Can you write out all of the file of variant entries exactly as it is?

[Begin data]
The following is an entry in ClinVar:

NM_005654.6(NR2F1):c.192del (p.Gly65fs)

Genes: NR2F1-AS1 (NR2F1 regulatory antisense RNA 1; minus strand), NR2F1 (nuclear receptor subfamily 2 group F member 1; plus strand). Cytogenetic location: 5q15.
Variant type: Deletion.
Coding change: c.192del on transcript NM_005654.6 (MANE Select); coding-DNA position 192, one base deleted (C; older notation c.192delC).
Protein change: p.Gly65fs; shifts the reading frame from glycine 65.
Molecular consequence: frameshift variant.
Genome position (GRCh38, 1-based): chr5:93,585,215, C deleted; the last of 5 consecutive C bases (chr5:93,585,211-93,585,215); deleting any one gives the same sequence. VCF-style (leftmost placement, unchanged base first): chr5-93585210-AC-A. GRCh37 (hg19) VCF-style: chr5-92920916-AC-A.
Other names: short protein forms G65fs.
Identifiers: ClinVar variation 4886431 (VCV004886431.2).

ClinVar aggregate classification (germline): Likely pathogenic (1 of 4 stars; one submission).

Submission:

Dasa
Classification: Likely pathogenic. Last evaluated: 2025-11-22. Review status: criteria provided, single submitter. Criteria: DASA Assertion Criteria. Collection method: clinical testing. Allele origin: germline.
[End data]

The following is an entry in ClinVar:

NM_005654.6(NR2F1):c.192del (p.Gly65fs)

Genes: NR2F1-AS1 (NR2F1 regulatory antisense RNA 1; minus strand), NR2F1 (nuclear receptor subfamily 2 group F member 1; plus strand). Cytogenetic location: 5q15.
Variant type: Deletion.
Coding change: c.192del on transcript NM_005654.6 (MANE Select); coding-DNA position 192, one base deleted (C; older notation c.192delC).
Protein change: p.Gly65fs; shifts the reading frame from glycine 65.
Molecular consequence: frameshift variant.
Genome position (GRCh38, 1-based): chr5:93,585,215, C deleted; the last of 5 consecutive C bases (chr5:93,585,211-93,585,215); deleting any one gives the same sequence. VCF-style (leftmost placement, unchanged base first): chr5-93585210-AC-A. GRCh37 (hg19) VCF-style: chr5-92920916-AC-A.
Other names: short protein forms G65fs.
Identifiers: ClinVar variation 4886431 (VCV004886431.2).

ClinVar aggregate classification (germline): Likely pathogenic (1 of 4 stars; one submission).

Submission:

Dasa
Classification: Likely pathogenic. Last evaluated: 2025-11-22. Review status: criteria provided, single submitter. Criteria: DASA Assertion Criteria. Collection method: clinical testing. Allele origin: germline.